Splash! Four astronauts who spent 21 DAYS in space return to Earth in the SpaceX capsule that rocketed through the atmosphere at 28,000 km/hour
The crew of Axiom Space’s Ax-3 mission crashed into the Atlantic Ocean this morning, concluding their three-week journey to the International Space Station (ISS) with a safe return.
A SpaceX Crew Dragon capsule carrying the four astronauts plunged through our planet’s atmosphere at speeds of 28,500 miles per hour, eventually floating down on parachutes to rest in calm waters off the coast of Daytona, Florida.
Air speeds of this magnitude create enormous amounts of friction, which turns into heat, testing the limits of the capsule’s heat shields with temperatures estimated at 3,500 degrees Fahrenheit, according to SpaceX.
The landing of the Dragon capsule just before 8:30 a.m. EST marked the end of Axiom’s third low-Earth orbit mission.
The SpaceX Dragon Crew capsule was floating in the Atlantic Ocean off the coast of Daytona, Florida, after it crashed. The surface was scorched by the enormous heat generated during the reentry
Astronauts jettisoned the Dragon’s trunk at 7:37 a.m. EST, knocking off the disposable section located just below the crew compartment.
By 7:55 a.m., they had completed a de-orbit burn, which lifted the capsule out of Earth’s orbit and onto its return path.
Once the capsule entered the atmosphere, the friction against the surrounding air created an ‘envelope’ of plasma around the craft. This temporarily disrupted communications with ground control, a routine part of spacecraft landings.
The capsule reentered Earth’s atmosphere over the Pacific Ocean, just west of Mexico. It flew over the Yucatan Peninsula and Florida before landing in the Atlantic Ocean around 8:30 a.m. EST
At about 8:25 a.m., the astronauts turned their seats so they were sitting upright as the capsule fell to Earth — instead of looking upward, as they did during launch.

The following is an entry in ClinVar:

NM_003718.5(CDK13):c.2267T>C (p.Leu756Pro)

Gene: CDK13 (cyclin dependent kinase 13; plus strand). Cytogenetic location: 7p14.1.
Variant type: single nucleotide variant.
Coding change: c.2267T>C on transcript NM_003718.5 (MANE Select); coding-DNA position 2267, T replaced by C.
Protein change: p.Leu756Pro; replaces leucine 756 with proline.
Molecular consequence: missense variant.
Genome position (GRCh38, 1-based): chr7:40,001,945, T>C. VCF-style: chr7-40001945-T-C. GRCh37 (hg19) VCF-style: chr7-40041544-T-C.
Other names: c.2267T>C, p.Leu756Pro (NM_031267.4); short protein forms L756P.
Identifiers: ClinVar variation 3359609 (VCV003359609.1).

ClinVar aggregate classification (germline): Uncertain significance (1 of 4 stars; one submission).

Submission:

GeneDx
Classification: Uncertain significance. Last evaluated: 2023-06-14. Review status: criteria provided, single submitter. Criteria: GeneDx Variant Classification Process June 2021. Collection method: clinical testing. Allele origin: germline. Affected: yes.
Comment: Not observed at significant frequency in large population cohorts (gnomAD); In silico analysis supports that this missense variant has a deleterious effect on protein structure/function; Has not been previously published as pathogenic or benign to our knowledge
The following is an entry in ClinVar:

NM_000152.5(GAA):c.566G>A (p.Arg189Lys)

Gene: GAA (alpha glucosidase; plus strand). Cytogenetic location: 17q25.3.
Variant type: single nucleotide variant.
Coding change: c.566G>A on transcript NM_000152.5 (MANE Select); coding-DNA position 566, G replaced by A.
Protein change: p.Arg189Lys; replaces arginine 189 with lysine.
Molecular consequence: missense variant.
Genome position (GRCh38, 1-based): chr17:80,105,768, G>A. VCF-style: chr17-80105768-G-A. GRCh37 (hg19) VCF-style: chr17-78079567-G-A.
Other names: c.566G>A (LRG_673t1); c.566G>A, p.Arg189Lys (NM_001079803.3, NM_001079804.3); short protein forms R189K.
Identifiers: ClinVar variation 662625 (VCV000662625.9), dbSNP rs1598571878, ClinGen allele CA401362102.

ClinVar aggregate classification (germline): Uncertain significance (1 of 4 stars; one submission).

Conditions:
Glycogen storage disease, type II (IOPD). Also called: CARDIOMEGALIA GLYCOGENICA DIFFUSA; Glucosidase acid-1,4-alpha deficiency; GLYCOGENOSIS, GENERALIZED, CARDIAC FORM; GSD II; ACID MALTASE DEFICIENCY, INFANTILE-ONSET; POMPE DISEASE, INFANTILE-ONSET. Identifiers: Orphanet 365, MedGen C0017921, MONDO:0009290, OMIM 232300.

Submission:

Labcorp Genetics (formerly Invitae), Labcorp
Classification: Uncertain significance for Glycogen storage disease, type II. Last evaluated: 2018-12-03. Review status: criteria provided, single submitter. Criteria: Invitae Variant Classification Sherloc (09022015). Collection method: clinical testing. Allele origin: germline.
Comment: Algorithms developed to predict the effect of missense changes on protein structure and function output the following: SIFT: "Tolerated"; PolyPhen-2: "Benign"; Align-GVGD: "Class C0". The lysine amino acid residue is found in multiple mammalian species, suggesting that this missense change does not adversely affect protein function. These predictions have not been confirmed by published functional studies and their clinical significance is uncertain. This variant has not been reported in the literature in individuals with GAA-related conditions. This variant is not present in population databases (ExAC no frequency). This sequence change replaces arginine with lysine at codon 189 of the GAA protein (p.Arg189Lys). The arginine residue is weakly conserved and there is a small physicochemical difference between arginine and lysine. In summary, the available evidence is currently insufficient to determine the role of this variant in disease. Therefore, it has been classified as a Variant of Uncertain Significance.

Minutes later, the parachutes deployed and the craft drifted toward the ocean.
The SpaceX Crew Dragon capsule crashed just before 8:30 a.m. EST on Friday. Shortly afterwards it was loaded onto a salvage ship
Ax-3, which launched on January 18 from the Kennedy Space Center in Florida, was SpaceX’s first voyage with an all-European crew.
Michael López-Alegría, 65, was the commander of Ax-3. He is a former NASA astronaut and has Spanish-American dual citizenship.
He was accompanied by Swedish aviator Marcus Wandt, 43, another mission specialist, Alper Gezeravci, 44, and Italian Air Force Colonel Walter Villadei, 49.
Walter Villadei is from Italy, Alper Gezeravcı has become Turkey’s first astronaut and the Swede Marcus Wandt is also on board.
Ax-3 crew gave the thumbs up after crashing safely into the ocean while being placed aboard a salvage ship
During their time aboard the ISS, they participated in several experiments focused on the long-term future of human spaceflight.
These experiments include testing a muscle stimulation and monitoring suit, testing the stress responses of gene-edited plants growing in microgravity, monitoring bone density in microgravity, and monitoring the sleep patterns of astronauts in space.
Depending on the weather, the capsule could have landed in multiple locations in the ocean.
In preparation, SpaceX had stationed recovery ships on both sides of the state, in both the Atlantic Ocean and the Gulf of Mexico.
“Spreading the supported sites across multiple locations helps maximize the return opportunities for this mission for future crews, reducing the likelihood of having to wave goodbye due to inclement weather,” SpaceX production and engineering manager Jessie Anderson said in a livestream of the re-entry.